# Statistician picks winning cricket teams for World T20

A Canadian statistician has picked optimal lineups for England and South Africa’s Twenty20 World Cup cricket teams.

Twenty20 is the shortest form of cricket and on March 8, 2016, sixteen teams will compete in India for the World Cup title. 11,500 kilometers away, however, a statistics professor and his students already have a good handle on what will give each team the winning edge.

Professor Tim Swartz from Simon Fraser University in British Columbia, Canada, devised a data-heavy strategy to optimize international team lineups.  Using a match simulator, he uses batting and bowling probabilities to estimate the best outcome. His results were published the Journal of Statistical Computational and Simulation in January, 2016. His earlier study brought in a hypothetical 300 percent betting return in the last Twenty20 World Cup in 2014.

As international Twenty20 sports teams get ready to take to the crease, we ask Swartz for an explanation – and sample – of his 2016 results.

ResearchGate: What got you interested in this field of research?

Tim Swartz: I have been interested in cricket analytics for a long time. Cricket is by some measures the world’s second most popular sport, but I believe it has been underexplored in terms of analytics when compared to soccer, baseball, basketball, and American football. The Archive section of the www.espncricinfo.com website gives ball-by-ball commentary on all international games dating back for decades, so there are analytical opportunities in cricket with this detailed and comprehensive collection of data. We are the first to make use of detailed ball-by-ball data, which demonstrates that despite the money in Twenty20 cricket (especially the Indian Premier League) its analytics lag behind other major sports.

RG: What are the current methods or metrics used to evaluate Twenty20 team players and lineups?

Swartz: Team lineups are chosen by team selectors and I believe that every country has its own approach. Past history and current form are analyzed, as well as many of the standard measures reported in cricket, including batting and bowling average, for example. It is likely that special circumstances such as pitch conditions are also considered.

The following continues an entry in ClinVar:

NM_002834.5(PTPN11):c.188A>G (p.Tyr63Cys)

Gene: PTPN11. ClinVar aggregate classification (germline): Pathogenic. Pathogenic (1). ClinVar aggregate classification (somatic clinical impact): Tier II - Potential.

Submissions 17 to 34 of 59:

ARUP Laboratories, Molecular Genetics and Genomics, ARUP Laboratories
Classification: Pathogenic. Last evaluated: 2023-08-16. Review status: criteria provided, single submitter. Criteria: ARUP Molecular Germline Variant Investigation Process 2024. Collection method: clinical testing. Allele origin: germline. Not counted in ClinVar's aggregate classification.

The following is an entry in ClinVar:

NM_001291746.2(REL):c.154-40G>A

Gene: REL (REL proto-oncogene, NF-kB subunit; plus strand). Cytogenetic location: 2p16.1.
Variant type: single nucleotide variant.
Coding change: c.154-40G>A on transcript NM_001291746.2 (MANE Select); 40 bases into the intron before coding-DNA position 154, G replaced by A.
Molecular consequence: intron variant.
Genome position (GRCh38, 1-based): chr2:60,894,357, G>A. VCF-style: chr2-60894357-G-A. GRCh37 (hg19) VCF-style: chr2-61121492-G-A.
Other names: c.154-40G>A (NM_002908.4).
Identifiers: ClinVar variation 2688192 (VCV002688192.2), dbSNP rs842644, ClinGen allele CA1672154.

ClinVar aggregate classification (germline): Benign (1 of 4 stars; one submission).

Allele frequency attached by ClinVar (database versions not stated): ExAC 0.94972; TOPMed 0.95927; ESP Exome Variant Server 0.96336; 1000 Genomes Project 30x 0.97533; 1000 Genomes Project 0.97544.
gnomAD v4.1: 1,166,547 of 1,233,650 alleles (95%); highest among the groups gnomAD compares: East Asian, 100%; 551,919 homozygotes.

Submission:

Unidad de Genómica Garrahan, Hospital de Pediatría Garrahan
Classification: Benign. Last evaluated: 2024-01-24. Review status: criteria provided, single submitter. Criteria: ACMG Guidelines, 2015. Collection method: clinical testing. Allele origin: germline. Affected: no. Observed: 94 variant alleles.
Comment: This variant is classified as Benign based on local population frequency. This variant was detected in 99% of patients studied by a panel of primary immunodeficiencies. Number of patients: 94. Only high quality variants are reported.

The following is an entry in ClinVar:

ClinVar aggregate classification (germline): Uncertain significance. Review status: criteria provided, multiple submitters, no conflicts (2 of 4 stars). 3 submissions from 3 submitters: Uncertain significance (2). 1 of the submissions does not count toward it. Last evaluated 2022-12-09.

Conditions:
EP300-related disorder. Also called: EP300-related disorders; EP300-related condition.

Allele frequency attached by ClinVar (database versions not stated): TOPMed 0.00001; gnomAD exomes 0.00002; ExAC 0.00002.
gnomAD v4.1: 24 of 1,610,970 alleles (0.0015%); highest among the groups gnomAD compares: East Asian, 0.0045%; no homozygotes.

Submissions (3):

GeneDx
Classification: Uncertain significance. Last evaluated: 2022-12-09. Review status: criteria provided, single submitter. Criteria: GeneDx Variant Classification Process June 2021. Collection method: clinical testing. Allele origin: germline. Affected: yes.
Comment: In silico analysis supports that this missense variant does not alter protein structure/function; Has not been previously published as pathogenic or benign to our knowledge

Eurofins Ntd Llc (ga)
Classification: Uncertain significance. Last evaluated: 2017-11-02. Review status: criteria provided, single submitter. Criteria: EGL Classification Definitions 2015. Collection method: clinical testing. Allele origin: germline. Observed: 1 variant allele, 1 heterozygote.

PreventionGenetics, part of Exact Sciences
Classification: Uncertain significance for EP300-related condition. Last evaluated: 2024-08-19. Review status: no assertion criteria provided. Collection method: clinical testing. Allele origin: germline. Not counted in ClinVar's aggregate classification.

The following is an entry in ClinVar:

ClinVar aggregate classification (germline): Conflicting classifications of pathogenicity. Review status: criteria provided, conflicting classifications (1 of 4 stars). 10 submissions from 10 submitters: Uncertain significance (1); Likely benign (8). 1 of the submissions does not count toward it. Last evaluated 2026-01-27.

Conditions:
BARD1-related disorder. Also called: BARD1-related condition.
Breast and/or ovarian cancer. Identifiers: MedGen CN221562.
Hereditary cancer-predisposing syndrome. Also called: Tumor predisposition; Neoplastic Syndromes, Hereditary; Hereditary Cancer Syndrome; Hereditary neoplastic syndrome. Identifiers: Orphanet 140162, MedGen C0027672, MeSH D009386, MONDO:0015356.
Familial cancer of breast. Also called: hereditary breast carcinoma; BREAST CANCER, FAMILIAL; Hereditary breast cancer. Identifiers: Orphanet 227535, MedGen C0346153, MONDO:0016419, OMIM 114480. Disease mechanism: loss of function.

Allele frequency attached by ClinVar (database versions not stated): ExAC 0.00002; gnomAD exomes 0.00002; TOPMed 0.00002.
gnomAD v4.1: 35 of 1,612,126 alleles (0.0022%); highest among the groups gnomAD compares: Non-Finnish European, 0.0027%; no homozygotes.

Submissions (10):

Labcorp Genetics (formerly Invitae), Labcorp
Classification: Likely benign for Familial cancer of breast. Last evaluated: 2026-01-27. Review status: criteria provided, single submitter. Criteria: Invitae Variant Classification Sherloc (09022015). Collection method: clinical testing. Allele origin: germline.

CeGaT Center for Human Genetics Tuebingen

RG: How does your research on optimal lineups improve these decisions?

Swartz: Our approach provides the most modern, data comprehensive and systematic strategies available. And by implementing our strategies, teams may discover ways of improving performance and providing their team with a competitive edge. We ask how much better is it to have a specified player in the lineup compared to a standard player. It isn't batting average or bowling average that directly causes a team to win or lose; it is run differential. Run differential is the total number of runs scored by one team in comparison to the total number of runs scored by their opposition. By focusing on run differential, we believe we are measuring what is truly important in this complex sport.

RG: Can you explain how you determine optimal lineups?

Swartz: Our method relies entirely on data. Each batsman has a set of characteristics that describe the rate that they are bowled out, and their run scores (0's, 1's, 2's, for example). Similarly, each bowler has bowling rates. These rates are modified according to the game situation (opposition, overs completed, batsmen caught or bowled out, and score). We then search over the space of potential lineups (team selection, batting order, and bowling order) to find an optimal lineup (i.e. one which provides the greatest run differential). The search algorithm requires extensive simulation of matches, and we use the same simulation approach to assess players.

RG: Have you used your research results to place bets in cricket? Did it work?!

Swartz: I have never placed a bet on a cricket match. However, in our paper “A simulator for Twenty20 cricket,” there is an example of potential betting during the 2014 Twenty20 World Cup. Here, we wagered a hypothetical \$100 on 15 specified matches. The exercise resulted in a hypothetical profit of \$399.

### South Africa

The numbers in parentheses are the number of overs bowled.

Swartz: This new lineup should be better (in terms of run differential) by 21 runs on average.

RG: Based on your knowledge of the game, would you make further changes?

Swartz: We do not believe that JA Morkel is being utilized to his full advantage, and he would help South Africa greatly.  He was not included in our optimal lineup because South Africa did not include him in their list of players in the February 2016 England in South Africa tour. Not only would we advise that JA Morkel play, but we would have him bat much earlier in the lineup than where he is typically used. The reason for this is because getting a batsman is out is less important in Twenty20 than in the other forms of cricket (One Day International and Test matches). Therefore, batsmen that score runs at a high rate should be given more opportunity to bat.

### England:

This new lineup should be better (in terms of run differential) by 17 runs on average.

RG: Are there any surprises in your optimal lineup? Would you make further changes?

Swartz:  There is obviously information that is not available to us. For example, a player could have a niggling but unreported injury. If I were a team selector, I would use our data driven methods to obtain an optimal lineup, and then I might modify it according to the special knowledge that is available.

Feature photo courtesy of Marc